Financing the Crusades - mortgages, loans and gifts

"(It were) loans by which crusaders perhaps most commonly financed their journeys. They borrowed from kings and princes, from monasteries and bishops, from lay lords and merchants, from whoever had money to lend.

The terms of the loans vary. Some were interest-free, like the 70,000 livres of Tours lord Edward of England (the future king Edward I) borrowed from Louis IX in 1269. A recognized form, however, gave the lender the use of the pledged land for a period of years, the income comprising his repayment. Under this vif gage the lender took a certain amount of risk. The more common form of loan, consequently, was the mort gage, which provided for the lender to have the usufruct of the land as interest, the borrower to repay the principal, usually before he got his property back. From the patristic period on, the church had condemned the taking of interest on money loans as usury.

The vif gage was not held to be usurious, since the lender was expected to regain essentially the principal of his loan. The papacy permitted clerical crusaders to pledge their benefices under these terms. Mortgages, on the other hand, fell under the condemnation of pope Eugenius III, and under Alexander III the papacy undertook to enforce its laws against usury. Law-abiding clergy, especially the monasteries, which had found mortgages profitable investments, gave up the business, but other Christians continued to ignore or evade the prohibition of usury. The merchants of southern France and, above all, of Italy were commonly known as moneylenders. (...)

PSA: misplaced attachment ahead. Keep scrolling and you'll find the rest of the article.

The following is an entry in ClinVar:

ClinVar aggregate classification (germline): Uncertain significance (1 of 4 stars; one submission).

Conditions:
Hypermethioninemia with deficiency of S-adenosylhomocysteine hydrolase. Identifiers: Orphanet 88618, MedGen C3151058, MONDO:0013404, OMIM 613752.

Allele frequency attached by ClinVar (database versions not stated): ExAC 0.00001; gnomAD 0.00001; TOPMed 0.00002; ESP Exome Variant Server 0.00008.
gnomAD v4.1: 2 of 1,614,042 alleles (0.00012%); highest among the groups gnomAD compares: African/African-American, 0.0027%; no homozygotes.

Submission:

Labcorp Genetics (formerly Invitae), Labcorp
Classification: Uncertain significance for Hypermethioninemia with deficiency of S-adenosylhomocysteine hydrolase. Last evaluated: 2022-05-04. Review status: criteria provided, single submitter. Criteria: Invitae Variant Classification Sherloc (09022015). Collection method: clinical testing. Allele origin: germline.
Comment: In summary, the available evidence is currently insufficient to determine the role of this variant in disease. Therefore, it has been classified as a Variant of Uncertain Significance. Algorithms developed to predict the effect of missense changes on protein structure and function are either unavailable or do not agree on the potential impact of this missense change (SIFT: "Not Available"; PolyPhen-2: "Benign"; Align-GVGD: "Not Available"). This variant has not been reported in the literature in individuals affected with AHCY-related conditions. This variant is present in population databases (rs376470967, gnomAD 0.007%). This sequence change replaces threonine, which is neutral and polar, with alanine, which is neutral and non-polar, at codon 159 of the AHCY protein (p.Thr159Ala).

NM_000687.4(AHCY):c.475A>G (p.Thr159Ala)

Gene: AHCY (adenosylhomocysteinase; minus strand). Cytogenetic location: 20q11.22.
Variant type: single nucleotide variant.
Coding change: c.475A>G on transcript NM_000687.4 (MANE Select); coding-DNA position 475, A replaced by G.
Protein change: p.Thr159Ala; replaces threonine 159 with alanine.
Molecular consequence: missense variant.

Finally, family and friends must often have aided the crusaders. The nature of the transactions did not require written documents to record them, and few examples can be cited. John, lord of Joinville, in describing his departure on the crusade, tells of a gift of "a great quantity of fair jewels to myself and the nine knights I had with me" made by the abbot of Saint Urbain. The kings of England from Henry II to Henry III made considerable gifts to various crusaders.

Again, the social dimension of the crusades is apparent. Although the crusaders took their vows as individuals and were individually responsible for fulfilling them, the crusades were corporate, or at least collective, enterprises. As crusaders joined together to fight under the leadership of feudal lords, communal officers, national sovereigns, and the church, so they also organized their finances, thus transcending the individual."

This blog quotes from Zacour, N. P.; Hazard, H. W. (ed.) The impact of the Crusades on Europe  (1989), Chapter IV, "Financing the Crusades". Illustration from

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